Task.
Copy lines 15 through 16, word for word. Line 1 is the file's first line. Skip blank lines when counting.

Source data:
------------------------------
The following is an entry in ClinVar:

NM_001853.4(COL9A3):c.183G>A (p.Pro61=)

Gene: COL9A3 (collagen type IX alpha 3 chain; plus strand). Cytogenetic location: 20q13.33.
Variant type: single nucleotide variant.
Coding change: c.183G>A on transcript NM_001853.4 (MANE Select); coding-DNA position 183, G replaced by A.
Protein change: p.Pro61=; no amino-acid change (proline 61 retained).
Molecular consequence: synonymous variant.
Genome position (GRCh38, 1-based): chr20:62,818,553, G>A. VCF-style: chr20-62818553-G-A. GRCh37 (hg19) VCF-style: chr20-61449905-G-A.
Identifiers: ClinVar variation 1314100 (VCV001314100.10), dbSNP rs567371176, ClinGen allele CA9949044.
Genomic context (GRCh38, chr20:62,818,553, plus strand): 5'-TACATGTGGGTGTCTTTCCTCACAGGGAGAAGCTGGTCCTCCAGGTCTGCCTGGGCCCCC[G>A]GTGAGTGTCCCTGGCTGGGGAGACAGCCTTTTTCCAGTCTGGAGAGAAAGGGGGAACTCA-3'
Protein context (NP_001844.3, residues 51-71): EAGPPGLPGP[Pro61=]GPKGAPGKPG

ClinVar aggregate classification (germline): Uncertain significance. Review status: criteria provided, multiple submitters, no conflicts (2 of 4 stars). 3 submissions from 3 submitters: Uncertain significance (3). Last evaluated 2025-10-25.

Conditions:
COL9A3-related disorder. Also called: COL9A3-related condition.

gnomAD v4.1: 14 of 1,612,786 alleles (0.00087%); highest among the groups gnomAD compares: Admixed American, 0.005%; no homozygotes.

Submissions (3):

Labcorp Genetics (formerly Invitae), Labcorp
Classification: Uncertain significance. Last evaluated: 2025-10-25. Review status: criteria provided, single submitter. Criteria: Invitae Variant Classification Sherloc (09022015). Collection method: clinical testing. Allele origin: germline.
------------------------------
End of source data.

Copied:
gnomAD v4.1: 14 of 1,612,786 alleles (0.00087%); highest among the groups gnomAD compares: Admixed American, 0.005%; no homozygotes.

Submissions (3):